I believe I bring the knowledge of marketing music. My different roles in the industry have given me insight into the music consumer’s mind from a sales perspective. My role at Turney helps me understand the functioning of copyright, which is also important in the context of my role at ShowCase Events. 

What do you feel about the forced transition from on-ground to virtual events because of the pandemic?

So first of all, I feel very vindicated about certain beliefs I’ve always had. Like what was the need for music labels to have large, expensive offices? None at all – the lockdown has shown us that. Plus, I’ve always advocated the use of technology for marketing and business purposes. After all, what’s the point of technology if you don’t use it?

I feel the lockdown has been an opportunity for us to use the internet as a marketing tool even more effectively. It has allowed us to reach so many more people. The awareness among people has also increased. ShowCase Studio, the wing of ShowCase Events that hosts virtual music programs, is a great example of this. The traction hasn’t happened yet but with correct marketing strategies, it is the kind of concept that will appeal to many people, both in India and abroad. So far, they have brought on very interesting artists, some of whom I had never heard of before – like the visually-impaired singer Ninad Shukla, who was amazing. ShowCase Studio is a great way for people who enjoy good music, to be introduced to talented artists like him.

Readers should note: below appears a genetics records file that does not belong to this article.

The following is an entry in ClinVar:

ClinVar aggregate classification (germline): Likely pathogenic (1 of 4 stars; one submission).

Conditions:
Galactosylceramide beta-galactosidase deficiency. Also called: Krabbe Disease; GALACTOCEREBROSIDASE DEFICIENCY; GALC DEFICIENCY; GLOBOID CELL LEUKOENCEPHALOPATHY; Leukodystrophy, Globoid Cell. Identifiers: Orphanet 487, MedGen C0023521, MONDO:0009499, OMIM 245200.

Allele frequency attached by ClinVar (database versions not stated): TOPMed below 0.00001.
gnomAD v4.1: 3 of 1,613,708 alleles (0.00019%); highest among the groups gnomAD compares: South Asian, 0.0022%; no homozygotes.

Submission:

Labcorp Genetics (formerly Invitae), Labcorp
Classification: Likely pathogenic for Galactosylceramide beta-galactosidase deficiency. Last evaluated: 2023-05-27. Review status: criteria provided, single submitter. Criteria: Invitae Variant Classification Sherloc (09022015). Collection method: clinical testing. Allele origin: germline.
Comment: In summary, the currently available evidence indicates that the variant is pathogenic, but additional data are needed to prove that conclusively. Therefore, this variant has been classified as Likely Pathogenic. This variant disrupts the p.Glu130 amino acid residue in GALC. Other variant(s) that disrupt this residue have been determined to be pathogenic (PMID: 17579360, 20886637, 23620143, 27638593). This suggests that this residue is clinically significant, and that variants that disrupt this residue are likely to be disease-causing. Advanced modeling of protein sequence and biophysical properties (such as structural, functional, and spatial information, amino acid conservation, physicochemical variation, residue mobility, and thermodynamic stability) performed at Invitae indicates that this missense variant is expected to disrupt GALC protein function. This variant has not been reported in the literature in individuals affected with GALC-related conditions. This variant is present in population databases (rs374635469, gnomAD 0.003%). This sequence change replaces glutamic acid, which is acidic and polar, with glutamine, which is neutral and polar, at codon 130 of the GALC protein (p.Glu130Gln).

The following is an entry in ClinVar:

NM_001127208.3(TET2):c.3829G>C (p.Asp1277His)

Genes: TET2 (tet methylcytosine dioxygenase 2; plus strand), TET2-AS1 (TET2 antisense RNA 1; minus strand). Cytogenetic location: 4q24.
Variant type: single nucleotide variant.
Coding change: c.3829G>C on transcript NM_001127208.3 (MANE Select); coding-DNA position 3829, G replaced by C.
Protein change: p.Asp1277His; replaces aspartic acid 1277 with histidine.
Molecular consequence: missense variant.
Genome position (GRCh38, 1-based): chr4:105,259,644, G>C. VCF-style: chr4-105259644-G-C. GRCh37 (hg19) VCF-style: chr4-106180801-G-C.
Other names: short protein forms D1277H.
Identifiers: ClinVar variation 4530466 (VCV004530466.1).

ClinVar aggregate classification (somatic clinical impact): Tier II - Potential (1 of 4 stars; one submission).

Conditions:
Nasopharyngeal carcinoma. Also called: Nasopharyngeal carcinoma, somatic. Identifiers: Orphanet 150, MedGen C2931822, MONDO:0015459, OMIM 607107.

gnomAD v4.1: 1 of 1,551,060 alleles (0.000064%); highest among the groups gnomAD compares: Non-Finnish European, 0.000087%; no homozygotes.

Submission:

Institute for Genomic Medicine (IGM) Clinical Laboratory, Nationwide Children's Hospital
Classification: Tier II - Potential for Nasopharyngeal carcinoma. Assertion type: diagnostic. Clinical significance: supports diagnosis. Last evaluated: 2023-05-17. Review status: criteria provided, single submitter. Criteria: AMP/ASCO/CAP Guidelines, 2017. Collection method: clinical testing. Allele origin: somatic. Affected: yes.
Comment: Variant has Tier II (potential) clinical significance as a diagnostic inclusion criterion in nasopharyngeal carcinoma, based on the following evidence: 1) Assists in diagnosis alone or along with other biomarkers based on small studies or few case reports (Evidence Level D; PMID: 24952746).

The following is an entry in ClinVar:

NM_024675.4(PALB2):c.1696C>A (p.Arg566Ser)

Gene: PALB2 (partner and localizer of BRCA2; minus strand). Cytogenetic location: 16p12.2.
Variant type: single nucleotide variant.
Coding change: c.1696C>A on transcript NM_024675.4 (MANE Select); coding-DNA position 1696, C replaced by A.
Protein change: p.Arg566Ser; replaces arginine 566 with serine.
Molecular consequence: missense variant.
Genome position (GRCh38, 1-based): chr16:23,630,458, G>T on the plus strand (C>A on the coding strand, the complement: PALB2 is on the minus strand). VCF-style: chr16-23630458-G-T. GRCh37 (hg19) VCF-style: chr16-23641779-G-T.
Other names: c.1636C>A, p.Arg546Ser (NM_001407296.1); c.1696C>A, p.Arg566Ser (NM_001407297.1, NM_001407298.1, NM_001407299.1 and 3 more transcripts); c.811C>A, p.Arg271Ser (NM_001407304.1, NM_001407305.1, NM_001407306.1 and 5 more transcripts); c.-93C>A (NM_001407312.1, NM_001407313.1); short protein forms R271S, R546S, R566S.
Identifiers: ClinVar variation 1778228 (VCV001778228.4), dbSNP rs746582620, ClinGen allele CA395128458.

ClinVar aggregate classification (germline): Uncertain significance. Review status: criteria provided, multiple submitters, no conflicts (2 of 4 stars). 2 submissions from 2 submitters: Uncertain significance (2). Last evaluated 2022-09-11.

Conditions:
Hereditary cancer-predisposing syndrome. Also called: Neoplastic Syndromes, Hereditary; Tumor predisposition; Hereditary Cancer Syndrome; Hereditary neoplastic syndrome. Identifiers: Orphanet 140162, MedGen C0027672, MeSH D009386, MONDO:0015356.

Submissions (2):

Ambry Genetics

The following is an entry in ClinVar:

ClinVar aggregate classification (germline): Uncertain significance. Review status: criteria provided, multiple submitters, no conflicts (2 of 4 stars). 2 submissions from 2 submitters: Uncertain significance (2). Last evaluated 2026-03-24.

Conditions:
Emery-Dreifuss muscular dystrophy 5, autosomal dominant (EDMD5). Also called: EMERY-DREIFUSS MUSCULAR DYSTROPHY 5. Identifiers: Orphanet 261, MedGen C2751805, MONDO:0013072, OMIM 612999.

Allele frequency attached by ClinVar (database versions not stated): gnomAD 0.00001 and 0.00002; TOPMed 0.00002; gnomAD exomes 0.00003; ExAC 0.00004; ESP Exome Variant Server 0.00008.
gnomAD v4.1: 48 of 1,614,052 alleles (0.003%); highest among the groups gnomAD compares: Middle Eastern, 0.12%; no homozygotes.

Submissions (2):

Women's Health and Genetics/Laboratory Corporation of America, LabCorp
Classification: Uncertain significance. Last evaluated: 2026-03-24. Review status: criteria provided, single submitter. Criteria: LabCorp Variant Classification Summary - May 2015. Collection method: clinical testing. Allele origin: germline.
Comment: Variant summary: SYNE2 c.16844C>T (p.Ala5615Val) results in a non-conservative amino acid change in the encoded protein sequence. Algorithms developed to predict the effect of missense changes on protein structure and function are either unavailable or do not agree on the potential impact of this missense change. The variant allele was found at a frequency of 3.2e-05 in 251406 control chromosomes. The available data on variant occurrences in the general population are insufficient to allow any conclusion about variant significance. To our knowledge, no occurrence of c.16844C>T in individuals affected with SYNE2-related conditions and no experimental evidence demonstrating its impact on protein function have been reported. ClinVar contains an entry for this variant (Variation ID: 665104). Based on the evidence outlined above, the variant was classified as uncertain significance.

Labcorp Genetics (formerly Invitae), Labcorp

What do you think the future of the events industry will be – particularly music-related events?

I think it’s going to be very exciting. There will certainly be challenges as far as physical events are concerned because in my opinion, the virus-related restrictions will last till 2022. I personally won’t be keen to attend live concerts for a long time. But I also believe that as soon as things begin opening up, p